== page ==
the present contest. Every demand but the last, - the surrender of private conscience and national honor, — we stood ready, even eager to make, to avert the horrible necessity of bloodshed. Nay, who knows how far these might not have been bargained and tampered with, had only one month more been given of delay? Those who were the first to accept the challenge made on the 12th of April, were the last to suspect of any profligate ambition, or any fondness for strife and blood. It was the chief of our armies who counselled caution, compromise, and peace. It was the great industrial classes of our land, the farmers and mechanics, the merchants and bankers, all whose interests and habits lay in the direction of peace, - it was the scholars and thinkers, the loyal, earnest, and devout, whose very profession and faith was peace, that accepted with prompt and stern determination the necessity of fighting. With a certain patriotic joy and pride at the marvellous awakening of a spirit thought to be slumbering or dead, yet in the main with grief and dread, has this mighty burden been undertaken and borne. The passion of empire, and the frenzy of war, which strangers thought they saw in us, have been as far as possible from being the animating spirit of the conflict. Sadly, but with the sincerity of absolute conviction, all that is noblest in our nation has answered the summons and offered itself for sacrifice. We have known that the way to peace lay through strife and tears, and that the ransom of our liberties could be purchased only at the cost of blood.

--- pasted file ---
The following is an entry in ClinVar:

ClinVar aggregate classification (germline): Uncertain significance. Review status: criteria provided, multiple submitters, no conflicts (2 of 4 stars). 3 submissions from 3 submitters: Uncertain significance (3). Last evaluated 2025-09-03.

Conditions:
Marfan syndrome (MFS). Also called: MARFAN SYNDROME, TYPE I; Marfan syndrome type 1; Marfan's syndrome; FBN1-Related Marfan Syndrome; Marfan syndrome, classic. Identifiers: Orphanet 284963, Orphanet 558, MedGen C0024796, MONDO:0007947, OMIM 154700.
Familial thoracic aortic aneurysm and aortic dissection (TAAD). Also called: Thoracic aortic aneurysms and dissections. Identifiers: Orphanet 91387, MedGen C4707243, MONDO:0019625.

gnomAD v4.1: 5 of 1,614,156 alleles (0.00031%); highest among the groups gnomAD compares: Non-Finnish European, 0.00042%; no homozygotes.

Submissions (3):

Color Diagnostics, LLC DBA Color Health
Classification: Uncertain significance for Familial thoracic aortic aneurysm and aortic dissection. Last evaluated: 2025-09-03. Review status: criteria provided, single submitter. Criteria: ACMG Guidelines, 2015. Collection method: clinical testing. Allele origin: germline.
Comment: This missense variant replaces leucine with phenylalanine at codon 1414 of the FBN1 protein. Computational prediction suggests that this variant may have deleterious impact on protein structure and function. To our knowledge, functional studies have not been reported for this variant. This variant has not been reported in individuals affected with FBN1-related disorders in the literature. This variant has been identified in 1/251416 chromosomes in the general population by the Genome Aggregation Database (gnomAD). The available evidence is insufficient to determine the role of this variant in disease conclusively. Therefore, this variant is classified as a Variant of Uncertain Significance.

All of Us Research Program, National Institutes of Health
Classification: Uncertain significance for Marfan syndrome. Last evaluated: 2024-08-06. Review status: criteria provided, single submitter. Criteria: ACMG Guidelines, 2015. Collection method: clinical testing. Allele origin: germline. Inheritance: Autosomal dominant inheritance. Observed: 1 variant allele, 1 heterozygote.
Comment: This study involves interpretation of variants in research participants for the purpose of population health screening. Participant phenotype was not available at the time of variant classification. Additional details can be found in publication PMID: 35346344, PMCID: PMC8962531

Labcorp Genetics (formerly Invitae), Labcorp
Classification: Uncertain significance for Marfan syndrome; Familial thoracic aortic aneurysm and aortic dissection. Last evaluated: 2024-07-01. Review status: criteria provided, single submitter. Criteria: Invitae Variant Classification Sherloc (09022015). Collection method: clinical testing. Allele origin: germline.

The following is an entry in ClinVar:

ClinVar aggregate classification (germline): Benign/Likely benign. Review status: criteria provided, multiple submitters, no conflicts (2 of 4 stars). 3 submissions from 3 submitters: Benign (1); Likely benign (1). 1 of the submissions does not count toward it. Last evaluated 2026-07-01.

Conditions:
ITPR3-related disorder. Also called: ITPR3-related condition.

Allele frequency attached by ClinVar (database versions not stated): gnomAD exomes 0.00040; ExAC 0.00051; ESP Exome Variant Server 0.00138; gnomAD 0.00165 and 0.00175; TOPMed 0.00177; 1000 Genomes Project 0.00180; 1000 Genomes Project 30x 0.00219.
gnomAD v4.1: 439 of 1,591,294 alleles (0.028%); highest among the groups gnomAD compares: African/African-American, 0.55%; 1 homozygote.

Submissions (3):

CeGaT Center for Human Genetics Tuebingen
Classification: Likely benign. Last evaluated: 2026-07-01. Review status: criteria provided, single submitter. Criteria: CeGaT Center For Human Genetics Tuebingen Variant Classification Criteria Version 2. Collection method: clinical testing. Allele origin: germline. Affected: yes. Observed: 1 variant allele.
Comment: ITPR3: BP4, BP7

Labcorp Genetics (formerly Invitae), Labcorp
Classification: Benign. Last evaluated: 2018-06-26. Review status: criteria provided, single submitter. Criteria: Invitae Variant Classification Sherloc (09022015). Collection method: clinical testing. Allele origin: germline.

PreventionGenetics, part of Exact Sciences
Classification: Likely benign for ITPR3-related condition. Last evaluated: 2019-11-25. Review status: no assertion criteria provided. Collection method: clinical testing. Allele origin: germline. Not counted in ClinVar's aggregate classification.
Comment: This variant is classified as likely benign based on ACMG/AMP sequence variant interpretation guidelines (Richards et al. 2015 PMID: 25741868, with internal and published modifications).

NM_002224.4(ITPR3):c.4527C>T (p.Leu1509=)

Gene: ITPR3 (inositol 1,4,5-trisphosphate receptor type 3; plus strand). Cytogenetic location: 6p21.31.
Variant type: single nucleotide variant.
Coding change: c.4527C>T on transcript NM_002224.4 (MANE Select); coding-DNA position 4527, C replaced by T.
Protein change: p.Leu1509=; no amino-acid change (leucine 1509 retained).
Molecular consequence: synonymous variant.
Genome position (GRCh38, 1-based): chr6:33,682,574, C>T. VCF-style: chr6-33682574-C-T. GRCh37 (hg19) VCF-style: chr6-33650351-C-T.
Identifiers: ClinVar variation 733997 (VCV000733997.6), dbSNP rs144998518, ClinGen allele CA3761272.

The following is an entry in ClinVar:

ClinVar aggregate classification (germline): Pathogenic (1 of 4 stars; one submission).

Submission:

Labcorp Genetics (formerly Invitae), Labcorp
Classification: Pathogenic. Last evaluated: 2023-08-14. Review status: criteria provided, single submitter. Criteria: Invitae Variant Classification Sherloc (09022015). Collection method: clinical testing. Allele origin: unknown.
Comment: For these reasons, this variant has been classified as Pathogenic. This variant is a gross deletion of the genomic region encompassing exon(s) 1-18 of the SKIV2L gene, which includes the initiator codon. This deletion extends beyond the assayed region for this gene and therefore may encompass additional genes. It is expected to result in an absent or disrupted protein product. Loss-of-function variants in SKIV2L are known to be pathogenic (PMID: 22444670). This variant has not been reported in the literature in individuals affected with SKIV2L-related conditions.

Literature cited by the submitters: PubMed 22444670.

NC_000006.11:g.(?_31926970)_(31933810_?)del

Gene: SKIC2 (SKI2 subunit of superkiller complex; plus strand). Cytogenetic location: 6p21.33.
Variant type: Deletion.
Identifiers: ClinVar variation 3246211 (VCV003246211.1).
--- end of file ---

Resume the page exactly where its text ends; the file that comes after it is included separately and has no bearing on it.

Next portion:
“Ense petit placidam sub libertate quietem.” A nationality was to be defended ; a principle was at stake; a form of civilized society containing in its bosom all our hopes for the future and all the seeds of good we trusted in Providence to ripen for us, was threatened with assault, treachery, and the menace of divisions, exasperations, and terrors without end. It was for peace in justice, for that only, we took up arms. We believed the cause so sacred that it could claim the uttermost loyalty and the last sacrifice of every true citizen. The only question with a loyal man would be, what line of service and what form of sacrifice his country